Yes, even in generally sunny and mild Louisiana, this afternoon, it was a crushing 22 degrees. Almost as soon as the sky brightened, it fell back into darkness. These are short and bitter days: full-on winter.

 

Yet, in the midst of this unbearable cold, I read in my gardener’s journal that I should be out planting. I’m late putting in kale. My pansies are long overdue. And, if I want daffodils, jonquils, or tulips for spring, they must go into the frozen ground this week. I need to dig out my gloves and spade, bundle up, and get to work. But in the freezing darkness, I must admit, I have little motivation.

 

Then, I think of George Harrison. I think of George in those dim and sunless days after The White Album, when (for the most part) his genius was ignored and his contributions to The Beatles, largely overlooked. It was “the winter of [his] discontent,” but in those seemingly barren days, instead of despairing, George began planting.

 

When John and Paul shrugged him off and pushed their own projects forward, it would have been easy for George to doubt himself. It would have been reasonable for George to buy into the attitude that he was “second best.” (Or third best, as it were.) Instead, continuing to believe in himself and in his ability to be fruitful, George used that fallow time to begin writing “My Sweet Lord,” “Isn’t It a Pity?” and “What is Life.” Fully confident that “it’s not always going to be this grey,” George began quietly preparing for a bright harvest that would shock those who had swept him aside.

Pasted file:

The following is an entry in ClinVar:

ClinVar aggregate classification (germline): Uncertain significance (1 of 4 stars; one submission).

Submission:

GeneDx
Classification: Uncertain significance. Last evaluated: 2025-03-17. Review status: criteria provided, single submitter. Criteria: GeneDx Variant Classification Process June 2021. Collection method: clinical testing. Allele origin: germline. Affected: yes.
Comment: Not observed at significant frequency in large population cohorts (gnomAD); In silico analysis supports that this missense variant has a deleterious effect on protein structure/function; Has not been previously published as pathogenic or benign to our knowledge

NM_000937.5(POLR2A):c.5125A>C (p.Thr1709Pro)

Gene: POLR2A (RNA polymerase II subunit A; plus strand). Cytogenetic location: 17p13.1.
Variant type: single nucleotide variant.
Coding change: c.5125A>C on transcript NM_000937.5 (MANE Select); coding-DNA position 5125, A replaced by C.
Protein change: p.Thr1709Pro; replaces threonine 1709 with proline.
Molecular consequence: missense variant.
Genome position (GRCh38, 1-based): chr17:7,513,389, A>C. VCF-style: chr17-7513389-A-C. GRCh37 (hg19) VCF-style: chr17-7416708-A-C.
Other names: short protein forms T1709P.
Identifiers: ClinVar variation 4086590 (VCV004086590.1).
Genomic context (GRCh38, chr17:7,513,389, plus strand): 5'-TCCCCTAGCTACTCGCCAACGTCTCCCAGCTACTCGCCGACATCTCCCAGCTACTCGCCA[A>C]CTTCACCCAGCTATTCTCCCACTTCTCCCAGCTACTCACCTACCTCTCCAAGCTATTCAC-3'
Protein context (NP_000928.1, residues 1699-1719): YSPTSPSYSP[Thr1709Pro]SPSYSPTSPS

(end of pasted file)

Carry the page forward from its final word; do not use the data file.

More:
He began penning, editing, and improving the songs that would – almost two years later – grace his double GRAMMY-nominated (for “Best Album of the Year” and “Best Single of the Year”) album. He began creating All Things Must Pass. In a very dark time, George quietly tilled the fertile soil of his imagination, carefully planting seeds that would flourish into that triple-album bearing the greatest creative work of his career.

 

In a wry twist of fate, had The Beatles embraced George’s plethora of compositions during 1968 and 1969, the accomplished Harrison would not have compiled the elegant and varied catalog that fills All Things Must Pass. As music critic Ritchie Unterberger adeptly observed, the album was filled with “[George Harrison’s] backlog of unused compositions from the late Beatles era.” Indeed, the “shadowy winter” that engulfed George’s last two years as a Beatle was necessary; it furnished a quiet time for him to create a genius solo album.

 

And so, like George, I resolve to plant. I resolve to make the most of an uncomfortable, bleak, and lonely season. Instead of letting darkness defeat me, I resolve to use it as an instrument to come back stronger, more vibrant – full of fragrant blooms.